The Birds of Aristophanes, ed. by W.C. Green

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Page 110 - My soul hath a desire and longing to enter into the courts of the Lord : my heart and my flesh rejoice in the living God. 3 Yea, the sparrow hath found her an house, and the swallow a nest where she may lay her young : even thy altars, O Lord of hosts, my King and my God.
Page 97 - He whistled shrill, And he was answered from the hill ; Wild as the scream of the curlew, From crag to crag the signal flew. Instant, through copse and heath, arose Bonnets and spears and bended bows : On right, on left, above, below, Sprung up at once the lurking foe ; From shingles...
Page 122 - That eagle's fate and mine are one, Which, on the shaft that made him die, Espied a feather of his own, Wherewith he wont to soar so high. Had Echo, with so sweet a grace, Narcissus' loud complaints return'd, Not for reflection of his face, But of his voice, the boy had burn'd.
Page 116 - ... lead to considerations very remote from the imitation of actual life, and manners and character, which, as constituting the most singular excellence of the author, it has been the object of the translator to illustrate. Of the Parabasis before us, the merits are well known, and perhaps no passage in Aristophanes has been oftener quoted with admiration. To bring the most sublime subjects within the verge of Comedy, and to treat of them with humour and fancy, without falling into vulgarity or offending...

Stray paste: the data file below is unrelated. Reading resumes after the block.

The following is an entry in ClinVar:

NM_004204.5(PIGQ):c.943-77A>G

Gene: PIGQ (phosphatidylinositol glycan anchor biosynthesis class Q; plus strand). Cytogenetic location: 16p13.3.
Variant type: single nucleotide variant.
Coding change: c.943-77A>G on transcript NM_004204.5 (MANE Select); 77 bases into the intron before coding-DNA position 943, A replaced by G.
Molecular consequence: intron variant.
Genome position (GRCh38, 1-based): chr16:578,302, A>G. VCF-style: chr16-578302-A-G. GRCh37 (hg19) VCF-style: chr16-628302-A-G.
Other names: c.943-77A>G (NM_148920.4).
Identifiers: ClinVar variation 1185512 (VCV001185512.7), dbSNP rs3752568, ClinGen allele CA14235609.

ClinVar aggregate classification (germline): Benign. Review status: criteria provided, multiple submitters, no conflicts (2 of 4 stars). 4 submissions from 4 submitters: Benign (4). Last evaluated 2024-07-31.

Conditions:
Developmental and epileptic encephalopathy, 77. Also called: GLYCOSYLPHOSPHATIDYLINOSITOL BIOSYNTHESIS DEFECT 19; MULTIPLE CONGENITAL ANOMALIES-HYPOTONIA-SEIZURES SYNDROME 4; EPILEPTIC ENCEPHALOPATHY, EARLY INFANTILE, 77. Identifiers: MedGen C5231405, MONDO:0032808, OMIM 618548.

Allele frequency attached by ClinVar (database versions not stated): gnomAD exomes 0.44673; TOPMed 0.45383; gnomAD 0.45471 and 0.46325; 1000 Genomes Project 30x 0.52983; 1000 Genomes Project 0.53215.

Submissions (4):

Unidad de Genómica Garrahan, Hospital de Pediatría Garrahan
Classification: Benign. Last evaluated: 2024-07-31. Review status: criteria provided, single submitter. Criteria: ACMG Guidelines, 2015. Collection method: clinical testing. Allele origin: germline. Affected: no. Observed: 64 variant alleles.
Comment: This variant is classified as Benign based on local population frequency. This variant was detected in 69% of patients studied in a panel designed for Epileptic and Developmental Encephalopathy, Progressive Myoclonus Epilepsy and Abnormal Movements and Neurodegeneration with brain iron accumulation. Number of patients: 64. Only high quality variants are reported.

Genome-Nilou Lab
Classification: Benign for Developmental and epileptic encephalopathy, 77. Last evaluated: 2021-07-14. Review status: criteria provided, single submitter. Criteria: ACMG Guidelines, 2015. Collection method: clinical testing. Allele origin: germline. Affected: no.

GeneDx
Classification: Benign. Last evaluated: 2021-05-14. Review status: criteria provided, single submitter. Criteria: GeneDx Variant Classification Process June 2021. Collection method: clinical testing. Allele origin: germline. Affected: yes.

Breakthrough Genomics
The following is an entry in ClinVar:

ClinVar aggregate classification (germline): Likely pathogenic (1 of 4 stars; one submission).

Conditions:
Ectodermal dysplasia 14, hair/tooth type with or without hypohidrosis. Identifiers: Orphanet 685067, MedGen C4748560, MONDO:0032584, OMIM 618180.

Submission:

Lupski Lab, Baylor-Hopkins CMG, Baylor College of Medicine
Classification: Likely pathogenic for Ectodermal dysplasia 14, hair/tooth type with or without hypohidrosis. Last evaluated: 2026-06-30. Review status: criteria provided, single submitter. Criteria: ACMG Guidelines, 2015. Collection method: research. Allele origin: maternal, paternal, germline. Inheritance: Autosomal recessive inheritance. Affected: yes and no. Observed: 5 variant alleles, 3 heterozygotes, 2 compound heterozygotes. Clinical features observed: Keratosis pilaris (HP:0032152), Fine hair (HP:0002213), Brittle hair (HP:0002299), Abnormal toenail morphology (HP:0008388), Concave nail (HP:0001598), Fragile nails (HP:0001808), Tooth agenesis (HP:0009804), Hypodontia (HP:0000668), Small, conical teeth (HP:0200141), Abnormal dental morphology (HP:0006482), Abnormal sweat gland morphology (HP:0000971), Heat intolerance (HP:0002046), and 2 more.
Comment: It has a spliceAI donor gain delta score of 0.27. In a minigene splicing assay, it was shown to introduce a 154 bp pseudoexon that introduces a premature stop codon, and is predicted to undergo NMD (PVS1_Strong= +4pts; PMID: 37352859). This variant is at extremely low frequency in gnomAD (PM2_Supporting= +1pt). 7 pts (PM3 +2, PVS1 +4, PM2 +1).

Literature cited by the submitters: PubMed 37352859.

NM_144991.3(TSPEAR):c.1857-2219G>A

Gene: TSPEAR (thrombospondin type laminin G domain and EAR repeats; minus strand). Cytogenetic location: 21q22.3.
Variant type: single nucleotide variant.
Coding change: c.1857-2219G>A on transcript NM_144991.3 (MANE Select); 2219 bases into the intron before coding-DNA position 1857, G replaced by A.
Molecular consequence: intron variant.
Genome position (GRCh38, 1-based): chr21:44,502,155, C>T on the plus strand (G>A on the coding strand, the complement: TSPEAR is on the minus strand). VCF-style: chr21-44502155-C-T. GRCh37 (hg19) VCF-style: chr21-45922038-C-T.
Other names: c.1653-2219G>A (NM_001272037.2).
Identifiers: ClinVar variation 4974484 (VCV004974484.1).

Page viii - Silvern began it by his ingenious essay nearly half a century since. In his view THE BIRDS is a kind of allegory to dissuade the Athenians from the Sicilian expedition by exposing its folly. The birds are the Athenians; Cloudcuckoo-land their visionary empire ; the planners of it are certain politicians and orators ; Peisthetaerus is Alcibiades with a dash of Gorgias; Euelpides a credulous dupe; Epops, the crested hoopoe, is Lamachus, prominent at the beginning of the Sicilian expedition ; the gods...
Page ix - ... Alcibiades with a dash of Gorgias . . . ; the gods are the Lacedaemonians, to be surrounded in the Peloponnese and starved out."6 This theory was influential in its time,7 but by the end of the century, WC Green, whom I have been quoting, could dismiss it without much argument. Green comments simply that "the Bird-city founded in the play with complete success, a city to which is given all that Aristophanes . . . thought good, and from which is excluded all that he thought bad . . . this city...

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